Agricultural and Trade Policy Reforms in Latin America: Impacts on Markets and Welfare
For decades, earnings from farming in Latin American countries have been depressed by pro-urban and anti-trade biases in own-country policies and by governments of richer countries favoring their farmers with import barriers and subsidies. These policies have reduced national and global economic welfare, hampered agricultural trade and economic growth, and may well have added to income inequality and poverty in the region. Since the mid-1980s, however, the region has reduced its sectoral and trade policy distortions and some high income countries also have begun reducing market-distorting aspects of their farm policies. This paper synthesizes results from a World Bank research project that provides (a) price comparison based measures of the extent to which national policies have changed farmersÂ‘ price incentives since the 1960s in eight Latin American countries, (b) partial equilibrium indexes of the impact of national farm policies on agricultural trade and economic welfare, (c) general equilibrium estimates of national trade, welfare and poverty effects of global reforms retrospectively since the early 1980s and prospectively as of 2004, (d) comparisons with similar estimates for Asia, Africa and high-income countries, and (e) a discussion of prospects for further pro-poor policy reform of agricultural price and trade policies.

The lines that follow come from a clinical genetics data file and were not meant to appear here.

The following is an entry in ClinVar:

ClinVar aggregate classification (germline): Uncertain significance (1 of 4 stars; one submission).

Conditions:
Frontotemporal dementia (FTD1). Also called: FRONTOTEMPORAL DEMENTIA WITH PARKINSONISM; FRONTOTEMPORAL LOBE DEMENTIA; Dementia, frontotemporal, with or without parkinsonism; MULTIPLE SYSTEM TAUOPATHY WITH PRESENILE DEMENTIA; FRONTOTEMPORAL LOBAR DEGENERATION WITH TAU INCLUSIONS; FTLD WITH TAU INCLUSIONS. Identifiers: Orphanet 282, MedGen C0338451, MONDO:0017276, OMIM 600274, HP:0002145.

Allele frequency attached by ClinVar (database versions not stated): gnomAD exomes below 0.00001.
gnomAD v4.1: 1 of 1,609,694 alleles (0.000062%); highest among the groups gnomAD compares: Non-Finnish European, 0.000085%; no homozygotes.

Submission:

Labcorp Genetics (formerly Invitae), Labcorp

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- L. Alan Winters & Neil McCulloch & Andrew McKay, 2004. "Trade Liberalization and Poverty: The Evidence So Far," Journal of Economic Literature, American Economic Association, vol. 42(1), pages 72-115, March.
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